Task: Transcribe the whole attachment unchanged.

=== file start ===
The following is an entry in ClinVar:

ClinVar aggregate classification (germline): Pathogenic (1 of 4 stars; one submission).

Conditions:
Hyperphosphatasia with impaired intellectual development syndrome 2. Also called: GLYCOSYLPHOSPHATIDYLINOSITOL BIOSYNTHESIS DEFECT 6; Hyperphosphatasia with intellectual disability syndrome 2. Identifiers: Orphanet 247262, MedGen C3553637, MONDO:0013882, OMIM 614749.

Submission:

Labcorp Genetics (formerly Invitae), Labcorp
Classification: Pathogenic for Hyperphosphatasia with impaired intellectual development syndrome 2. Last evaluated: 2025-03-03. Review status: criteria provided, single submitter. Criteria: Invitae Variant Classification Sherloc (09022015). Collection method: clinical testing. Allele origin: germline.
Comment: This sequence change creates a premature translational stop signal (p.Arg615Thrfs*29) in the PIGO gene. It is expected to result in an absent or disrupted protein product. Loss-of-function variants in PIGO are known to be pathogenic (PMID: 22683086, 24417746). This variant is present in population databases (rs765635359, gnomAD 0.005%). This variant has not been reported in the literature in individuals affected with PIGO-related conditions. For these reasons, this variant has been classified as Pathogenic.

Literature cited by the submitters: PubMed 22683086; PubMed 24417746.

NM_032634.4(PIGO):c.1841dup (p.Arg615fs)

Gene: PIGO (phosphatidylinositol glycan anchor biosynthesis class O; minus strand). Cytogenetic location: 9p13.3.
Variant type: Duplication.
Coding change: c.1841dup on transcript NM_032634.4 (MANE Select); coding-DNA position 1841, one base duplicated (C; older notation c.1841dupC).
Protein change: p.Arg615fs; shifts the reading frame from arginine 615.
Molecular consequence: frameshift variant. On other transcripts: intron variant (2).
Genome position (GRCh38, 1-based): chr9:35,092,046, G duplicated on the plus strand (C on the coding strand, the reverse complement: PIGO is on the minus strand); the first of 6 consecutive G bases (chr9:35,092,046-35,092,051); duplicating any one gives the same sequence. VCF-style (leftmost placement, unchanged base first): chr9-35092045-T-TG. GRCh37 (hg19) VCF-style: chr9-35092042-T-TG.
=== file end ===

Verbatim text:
The following is an entry in ClinVar:

ClinVar aggregate classification (germline): Pathogenic (1 of 4 stars; one submission).

Conditions:
Hyperphosphatasia with impaired intellectual development syndrome 2. Also called: GLYCOSYLPHOSPHATIDYLINOSITOL BIOSYNTHESIS DEFECT 6; Hyperphosphatasia with intellectual disability syndrome 2. Identifiers: Orphanet 247262, MedGen C3553637, MONDO:0013882, OMIM 614749.

Submission:

Labcorp Genetics (formerly Invitae), Labcorp
Classification: Pathogenic for Hyperphosphatasia with impaired intellectual development syndrome 2. Last evaluated: 2025-03-03. Review status: criteria provided, single submitter. Criteria: Invitae Variant Classification Sherloc (09022015). Collection method: clinical testing. Allele origin: germline.
Comment: This sequence change creates a premature translational stop signal (p.Arg615Thrfs*29) in the PIGO gene. It is expected to result in an absent or disrupted protein product. Loss-of-function variants in PIGO are known to be pathogenic (PMID: 22683086, 24417746). This variant is present in population databases (rs765635359, gnomAD 0.005%). This variant has not been reported in the literature in individuals affected with PIGO-related conditions. For these reasons, this variant has been classified as Pathogenic.

Literature cited by the submitters: PubMed 22683086; PubMed 24417746.

NM_032634.4(PIGO):c.1841dup (p.Arg615fs)

Gene: PIGO (phosphatidylinositol glycan anchor biosynthesis class O; minus strand). Cytogenetic location: 9p13.3.
Variant type: Duplication.
Coding change: c.1841dup on transcript NM_032634.4 (MANE Select); coding-DNA position 1841, one base duplicated (C; older notation c.1841dupC).
Protein change: p.Arg615fs; shifts the reading frame from arginine 615.
Molecular consequence: frameshift variant. On other transcripts: intron variant (2).
Genome position (GRCh38, 1-based): chr9:35,092,046, G duplicated on the plus strand (C on the coding strand, the reverse complement: PIGO is on the minus strand); the first of 6 consecutive G bases (chr9:35,092,046-35,092,051); duplicating any one gives the same sequence. VCF-style (leftmost placement, unchanged base first): chr9-35092045-T-TG. GRCh37 (hg19) VCF-style: chr9-35092042-T-TG.